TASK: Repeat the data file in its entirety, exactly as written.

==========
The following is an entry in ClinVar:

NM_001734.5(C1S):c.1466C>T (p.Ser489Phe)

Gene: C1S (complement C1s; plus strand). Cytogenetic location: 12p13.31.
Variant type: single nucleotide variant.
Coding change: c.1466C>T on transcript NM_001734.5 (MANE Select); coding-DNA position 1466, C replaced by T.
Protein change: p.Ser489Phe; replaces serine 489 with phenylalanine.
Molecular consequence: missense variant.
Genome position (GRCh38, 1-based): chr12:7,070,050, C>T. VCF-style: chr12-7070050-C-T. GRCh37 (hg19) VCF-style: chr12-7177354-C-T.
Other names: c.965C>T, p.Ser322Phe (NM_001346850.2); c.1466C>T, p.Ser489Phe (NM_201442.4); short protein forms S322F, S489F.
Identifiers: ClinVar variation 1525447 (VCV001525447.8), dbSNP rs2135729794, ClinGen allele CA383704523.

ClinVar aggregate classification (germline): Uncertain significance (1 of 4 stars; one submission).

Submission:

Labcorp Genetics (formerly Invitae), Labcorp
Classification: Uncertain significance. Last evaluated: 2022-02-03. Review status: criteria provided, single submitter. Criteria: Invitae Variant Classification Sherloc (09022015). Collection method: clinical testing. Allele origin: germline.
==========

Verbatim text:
The following is an entry in ClinVar:

NM_001734.5(C1S):c.1466C>T (p.Ser489Phe)

Gene: C1S (complement C1s; plus strand). Cytogenetic location: 12p13.31.
Variant type: single nucleotide variant.
Coding change: c.1466C>T on transcript NM_001734.5 (MANE Select); coding-DNA position 1466, C replaced by T.
Protein change: p.Ser489Phe; replaces serine 489 with phenylalanine.
Molecular consequence: missense variant.
Genome position (GRCh38, 1-based): chr12:7,070,050, C>T. VCF-style: chr12-7070050-C-T. GRCh37 (hg19) VCF-style: chr12-7177354-C-T.
Other names: c.965C>T, p.Ser322Phe (NM_001346850.2); c.1466C>T, p.Ser489Phe (NM_201442.4); short protein forms S322F, S489F.
Identifiers: ClinVar variation 1525447 (VCV001525447.8), dbSNP rs2135729794, ClinGen allele CA383704523.

ClinVar aggregate classification (germline): Uncertain significance (1 of 4 stars; one submission).

Submission:

Labcorp Genetics (formerly Invitae), Labcorp
Classification: Uncertain significance. Last evaluated: 2022-02-03. Review status: criteria provided, single submitter. Criteria: Invitae Variant Classification Sherloc (09022015). Collection method: clinical testing. Allele origin: germline.